BJK: I grew up in New York and in junior high school someone's mother got us tickets to see The Diary of Anne Frank. Afterwards I lingered in the theatre and went up to touch the stage. I saw Music Man on another school trip and sat in a box to see West Side Story. I still have vivid memories of both. I had been writing stories since I was ten and now I added people talking, so that may have been the beginning of becoming a playwright though I still didn't put it together that someone wrote the things I was seeing on the stage. Once I was in high school and college, I was going to the theatre regularly and saw Six Characters in Search of an Author. I started being attracted not necessarily to the avant-garde but to plays that were different: The Physicists, The Homecoming, The Birthday Party. I was also very influenced by certain movies, in particular Vertigo. I had never realized that something so personal could be put out there which helped me because my own stories, the ones I wasn't telling yet, were very odd and made me nervous about exposing them to the world. I was also influenced by the film version of Genet's The Balcony, for the same sorts of reasons.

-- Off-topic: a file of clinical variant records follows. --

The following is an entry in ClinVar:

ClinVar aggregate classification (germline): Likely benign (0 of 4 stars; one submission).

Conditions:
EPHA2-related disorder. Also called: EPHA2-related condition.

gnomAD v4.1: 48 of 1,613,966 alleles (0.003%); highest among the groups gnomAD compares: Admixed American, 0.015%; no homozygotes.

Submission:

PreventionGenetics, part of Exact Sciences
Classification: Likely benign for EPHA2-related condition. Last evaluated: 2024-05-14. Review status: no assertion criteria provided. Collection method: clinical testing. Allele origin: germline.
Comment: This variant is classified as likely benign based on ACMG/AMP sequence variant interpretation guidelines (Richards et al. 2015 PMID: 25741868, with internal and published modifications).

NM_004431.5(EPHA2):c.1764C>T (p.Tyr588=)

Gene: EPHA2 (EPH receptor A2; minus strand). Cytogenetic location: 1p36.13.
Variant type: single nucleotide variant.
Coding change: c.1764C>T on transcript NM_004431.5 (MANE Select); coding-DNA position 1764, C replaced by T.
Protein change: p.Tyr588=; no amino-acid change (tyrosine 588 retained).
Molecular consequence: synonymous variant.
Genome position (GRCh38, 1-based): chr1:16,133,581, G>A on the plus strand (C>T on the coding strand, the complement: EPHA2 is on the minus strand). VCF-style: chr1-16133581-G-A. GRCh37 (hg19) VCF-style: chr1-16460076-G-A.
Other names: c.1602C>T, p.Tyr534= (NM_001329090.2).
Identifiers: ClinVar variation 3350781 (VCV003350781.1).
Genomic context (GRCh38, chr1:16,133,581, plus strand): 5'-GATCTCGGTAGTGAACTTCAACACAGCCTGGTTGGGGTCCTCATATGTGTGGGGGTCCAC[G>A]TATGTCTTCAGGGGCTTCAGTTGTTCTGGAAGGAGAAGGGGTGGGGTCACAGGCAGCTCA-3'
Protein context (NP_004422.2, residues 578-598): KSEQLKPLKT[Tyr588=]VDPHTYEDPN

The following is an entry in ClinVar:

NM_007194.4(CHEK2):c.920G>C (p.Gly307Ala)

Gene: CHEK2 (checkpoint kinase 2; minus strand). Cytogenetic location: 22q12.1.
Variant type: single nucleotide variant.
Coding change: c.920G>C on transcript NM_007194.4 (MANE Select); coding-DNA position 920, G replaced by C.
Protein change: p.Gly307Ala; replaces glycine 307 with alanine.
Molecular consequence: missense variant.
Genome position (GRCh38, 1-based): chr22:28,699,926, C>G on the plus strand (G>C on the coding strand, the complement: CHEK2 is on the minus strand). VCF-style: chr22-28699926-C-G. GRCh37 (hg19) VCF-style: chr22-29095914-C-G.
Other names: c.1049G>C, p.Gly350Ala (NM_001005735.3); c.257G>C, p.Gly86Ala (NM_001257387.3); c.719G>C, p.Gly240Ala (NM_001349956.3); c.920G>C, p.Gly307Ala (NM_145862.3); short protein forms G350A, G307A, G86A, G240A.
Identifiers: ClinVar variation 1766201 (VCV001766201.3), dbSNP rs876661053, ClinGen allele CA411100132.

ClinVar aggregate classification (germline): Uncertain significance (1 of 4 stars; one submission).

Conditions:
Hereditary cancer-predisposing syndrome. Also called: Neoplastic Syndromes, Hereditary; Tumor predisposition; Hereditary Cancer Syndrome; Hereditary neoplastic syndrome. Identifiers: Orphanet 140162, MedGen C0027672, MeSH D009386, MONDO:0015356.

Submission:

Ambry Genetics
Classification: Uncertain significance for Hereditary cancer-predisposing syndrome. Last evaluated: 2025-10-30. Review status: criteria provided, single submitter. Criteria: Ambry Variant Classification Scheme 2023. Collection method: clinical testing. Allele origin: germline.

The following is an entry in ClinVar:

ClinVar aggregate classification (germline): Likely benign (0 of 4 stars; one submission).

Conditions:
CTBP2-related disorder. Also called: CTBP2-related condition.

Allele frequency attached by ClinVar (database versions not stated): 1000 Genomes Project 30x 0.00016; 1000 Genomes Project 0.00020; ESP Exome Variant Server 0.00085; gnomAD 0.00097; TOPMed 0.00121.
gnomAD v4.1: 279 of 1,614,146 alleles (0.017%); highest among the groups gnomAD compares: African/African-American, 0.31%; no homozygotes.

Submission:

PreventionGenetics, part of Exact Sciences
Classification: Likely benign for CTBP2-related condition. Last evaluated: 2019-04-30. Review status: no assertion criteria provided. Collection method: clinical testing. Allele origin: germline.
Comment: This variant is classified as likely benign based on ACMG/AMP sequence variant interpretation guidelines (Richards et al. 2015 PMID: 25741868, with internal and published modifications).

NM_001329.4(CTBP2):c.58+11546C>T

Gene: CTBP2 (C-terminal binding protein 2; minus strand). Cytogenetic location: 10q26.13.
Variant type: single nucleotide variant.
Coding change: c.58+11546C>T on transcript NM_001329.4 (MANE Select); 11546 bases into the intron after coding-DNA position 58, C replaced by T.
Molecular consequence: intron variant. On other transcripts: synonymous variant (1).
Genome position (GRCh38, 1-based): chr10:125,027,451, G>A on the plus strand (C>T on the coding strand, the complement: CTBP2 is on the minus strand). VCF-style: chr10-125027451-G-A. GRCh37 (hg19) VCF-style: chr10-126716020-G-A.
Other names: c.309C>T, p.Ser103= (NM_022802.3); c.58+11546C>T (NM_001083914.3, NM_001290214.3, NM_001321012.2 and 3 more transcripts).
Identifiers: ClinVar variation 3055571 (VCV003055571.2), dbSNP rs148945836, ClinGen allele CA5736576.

You interview 13 prominent playwrights. Did you notice any similar secrets of success? Or did each playwright's method and history feel singular?

RT: I think the journey of each playwright is as singular as their work is. Methods of work may be similar: when they write, how they behave at rehearsals, with directors, do they read reviews, etc., but their histories and sensibilities make for different journeys.

Playwright John Guare recounts a story of a playwright, who, after his show bombs, takes to his bed and never gets out again. Did this story strike you as anomalous, or did it feel true? If so, how?

BJK: That was William Inge, who at the time of his greatest successes was considered in the same league as Tennessee Williams and Arthur Miller with plays like Picnic and Dark at the Top of the Stairs. But then things started going badly for him-- after his early successes his plays were poorly received. He was also an alcoholic and a closeted gay man, which in the fifties was a very difficult thing to be. I think a playwright has to have a pretty thick skin to survive the potential assaults the critics and public can dish out.